Val Darrant was four years old. It was a cold, snowy night as he was hustled away on a buckboards to be abandoned. But he did not die; he met Will Reilly. A gentleman, a gambler, and the best rifle shot in the West. Reilly was a man who knew the odds and played them. But what were the odds on taking in a frightened young boy
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April 30, 1985
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Excerpt from Reilly's Luck by Louis L'Amour
IT WAS DARK and cold, the only light coming from the crack under the ill-fitting door. The boy huddled in the bed, shivered against the cold, listening to the low mutter of voices from the adjoining room.
Outside everything was buried in snow. The window was thick with frost, shutting out what light there might have been. Once he heard boots crunch on the snow as a man walked back from the street.
Suddenly Ma's voice lifted, strident and impatient. "I've got no time for the kid! Now you get rid of him! Let one of those farmers have him. They all seem to want kids. Lord knows they have enough of them."
Then Van's voice, quiet, even-tempered as always. "Myra, you can't do that! He's your son. Your own flesh and blood."
"Don't be a fool! There's no place in my life for a kid." After a moment of silence, she added, "What kind of a life could I give him Batting around from cow town to mining camp Get rid of him, Van." Her voice rose sharply. "You get rid of him, or I'll get rid of you."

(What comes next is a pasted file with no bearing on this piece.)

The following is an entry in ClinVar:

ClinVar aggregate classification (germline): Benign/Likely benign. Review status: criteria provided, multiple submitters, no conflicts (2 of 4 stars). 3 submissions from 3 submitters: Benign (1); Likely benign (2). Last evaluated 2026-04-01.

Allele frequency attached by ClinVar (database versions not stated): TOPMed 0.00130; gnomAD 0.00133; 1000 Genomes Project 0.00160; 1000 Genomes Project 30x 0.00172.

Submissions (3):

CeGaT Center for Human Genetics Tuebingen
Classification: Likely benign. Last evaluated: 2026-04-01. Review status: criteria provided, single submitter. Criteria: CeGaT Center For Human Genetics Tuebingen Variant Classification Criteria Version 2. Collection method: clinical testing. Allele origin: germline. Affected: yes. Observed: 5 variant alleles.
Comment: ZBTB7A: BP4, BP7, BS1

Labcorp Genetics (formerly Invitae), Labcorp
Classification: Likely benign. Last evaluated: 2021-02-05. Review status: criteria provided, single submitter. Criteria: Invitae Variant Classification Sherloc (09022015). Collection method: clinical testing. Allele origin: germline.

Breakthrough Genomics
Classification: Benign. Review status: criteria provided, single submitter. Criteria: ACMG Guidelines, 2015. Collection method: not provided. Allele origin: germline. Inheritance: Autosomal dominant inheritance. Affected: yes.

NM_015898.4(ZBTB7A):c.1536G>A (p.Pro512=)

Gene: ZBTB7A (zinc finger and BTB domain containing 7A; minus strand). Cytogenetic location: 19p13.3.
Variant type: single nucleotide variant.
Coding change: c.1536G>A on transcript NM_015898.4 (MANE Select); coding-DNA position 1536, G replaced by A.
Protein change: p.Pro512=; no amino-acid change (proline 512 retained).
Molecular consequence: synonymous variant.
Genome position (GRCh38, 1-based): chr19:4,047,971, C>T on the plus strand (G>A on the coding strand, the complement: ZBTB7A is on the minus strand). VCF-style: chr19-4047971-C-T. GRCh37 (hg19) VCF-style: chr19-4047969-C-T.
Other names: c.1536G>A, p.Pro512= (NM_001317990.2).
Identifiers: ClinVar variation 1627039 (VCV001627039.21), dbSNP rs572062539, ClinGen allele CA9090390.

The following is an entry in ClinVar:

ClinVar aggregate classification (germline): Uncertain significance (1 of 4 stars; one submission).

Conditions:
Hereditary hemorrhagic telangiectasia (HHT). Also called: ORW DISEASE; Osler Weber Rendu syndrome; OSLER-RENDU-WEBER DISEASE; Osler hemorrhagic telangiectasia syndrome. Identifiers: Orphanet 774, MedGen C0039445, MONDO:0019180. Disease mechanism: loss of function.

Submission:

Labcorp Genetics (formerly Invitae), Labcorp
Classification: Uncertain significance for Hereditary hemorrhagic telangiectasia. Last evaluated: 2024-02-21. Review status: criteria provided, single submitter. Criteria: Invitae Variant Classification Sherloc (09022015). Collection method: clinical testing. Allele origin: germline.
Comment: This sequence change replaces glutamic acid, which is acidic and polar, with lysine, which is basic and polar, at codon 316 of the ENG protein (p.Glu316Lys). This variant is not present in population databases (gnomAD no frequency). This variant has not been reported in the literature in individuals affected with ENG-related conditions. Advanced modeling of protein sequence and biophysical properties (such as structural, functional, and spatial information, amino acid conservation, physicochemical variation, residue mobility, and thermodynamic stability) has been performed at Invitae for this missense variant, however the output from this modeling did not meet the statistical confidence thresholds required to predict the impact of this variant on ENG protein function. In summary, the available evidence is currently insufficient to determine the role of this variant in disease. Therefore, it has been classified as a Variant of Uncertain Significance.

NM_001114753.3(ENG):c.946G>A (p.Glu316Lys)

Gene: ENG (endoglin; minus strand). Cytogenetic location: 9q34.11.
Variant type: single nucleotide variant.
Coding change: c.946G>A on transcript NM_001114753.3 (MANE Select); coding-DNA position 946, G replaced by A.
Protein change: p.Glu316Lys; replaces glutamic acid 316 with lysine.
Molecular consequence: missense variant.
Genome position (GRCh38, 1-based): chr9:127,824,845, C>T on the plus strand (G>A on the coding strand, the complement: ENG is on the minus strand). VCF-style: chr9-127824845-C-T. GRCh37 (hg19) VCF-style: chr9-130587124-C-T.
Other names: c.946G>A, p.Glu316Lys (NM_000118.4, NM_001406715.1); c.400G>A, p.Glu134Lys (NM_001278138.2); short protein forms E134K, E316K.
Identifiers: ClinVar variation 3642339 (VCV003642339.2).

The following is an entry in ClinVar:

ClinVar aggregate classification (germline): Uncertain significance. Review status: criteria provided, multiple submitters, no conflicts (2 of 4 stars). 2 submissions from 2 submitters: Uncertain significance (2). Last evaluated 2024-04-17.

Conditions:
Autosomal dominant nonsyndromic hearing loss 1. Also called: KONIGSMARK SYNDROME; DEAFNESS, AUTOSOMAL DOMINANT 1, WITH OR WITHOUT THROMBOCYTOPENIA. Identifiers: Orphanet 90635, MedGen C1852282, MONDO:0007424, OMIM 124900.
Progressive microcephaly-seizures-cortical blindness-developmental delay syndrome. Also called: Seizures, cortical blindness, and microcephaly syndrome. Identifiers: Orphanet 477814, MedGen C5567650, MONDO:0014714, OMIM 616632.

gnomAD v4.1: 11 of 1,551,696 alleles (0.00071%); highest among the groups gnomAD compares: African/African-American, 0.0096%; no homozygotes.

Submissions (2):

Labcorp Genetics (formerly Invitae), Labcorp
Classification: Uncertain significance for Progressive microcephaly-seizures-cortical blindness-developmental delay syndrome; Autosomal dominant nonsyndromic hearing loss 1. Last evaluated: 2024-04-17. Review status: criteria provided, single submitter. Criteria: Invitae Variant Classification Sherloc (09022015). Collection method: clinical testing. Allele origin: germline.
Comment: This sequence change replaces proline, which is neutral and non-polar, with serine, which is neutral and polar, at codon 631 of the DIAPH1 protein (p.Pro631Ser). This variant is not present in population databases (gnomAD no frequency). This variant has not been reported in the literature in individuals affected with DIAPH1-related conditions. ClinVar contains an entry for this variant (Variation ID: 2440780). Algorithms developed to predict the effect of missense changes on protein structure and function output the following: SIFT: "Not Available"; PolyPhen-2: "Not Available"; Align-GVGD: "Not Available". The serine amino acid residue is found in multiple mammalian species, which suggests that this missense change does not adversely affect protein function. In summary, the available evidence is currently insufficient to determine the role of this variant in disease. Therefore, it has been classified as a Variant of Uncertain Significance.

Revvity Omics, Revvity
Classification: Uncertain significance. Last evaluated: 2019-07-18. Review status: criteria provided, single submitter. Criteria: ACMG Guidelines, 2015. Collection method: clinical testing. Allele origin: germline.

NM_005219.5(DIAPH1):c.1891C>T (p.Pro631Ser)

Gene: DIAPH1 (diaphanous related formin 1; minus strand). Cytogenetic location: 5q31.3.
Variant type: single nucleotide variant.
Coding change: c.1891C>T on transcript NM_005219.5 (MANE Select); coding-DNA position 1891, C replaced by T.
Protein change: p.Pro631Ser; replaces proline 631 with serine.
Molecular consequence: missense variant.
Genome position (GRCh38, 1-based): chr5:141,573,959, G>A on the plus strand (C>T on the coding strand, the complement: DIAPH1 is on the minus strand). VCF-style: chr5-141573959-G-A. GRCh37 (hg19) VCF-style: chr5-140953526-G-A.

"Is that all it means, then I knew you were a hard woman, Myra, but I thought I meant more to you than that."
"You're a fool, Van. Without me, you'd be cadging for drinks around the saloons. You take him out of here right now, and get rid of him. I don't care how you do it."
The boy tried to huddle into a tighter ball, tried to shut his ears against the voices, to close out the growing terror.
"All right, Myra. I'll see to it."
There was a mutter of voices again, and then he heard Ma go out, listened to her retreating steps as she walked along the path toward the street. For a few moments there was silence, then the faint clink of glass in the next room; the door opened, letting a rectangle of light fall upon the bare plank floor.
"Val Are you awake We've got to get you dressed."
Anything was better than the cold bed, but he dreaded going out into the night, and dreaded more whatever was to come. He liked Van, and he trusted him. Sometimes when they talked Van referred to themselves as the two V's.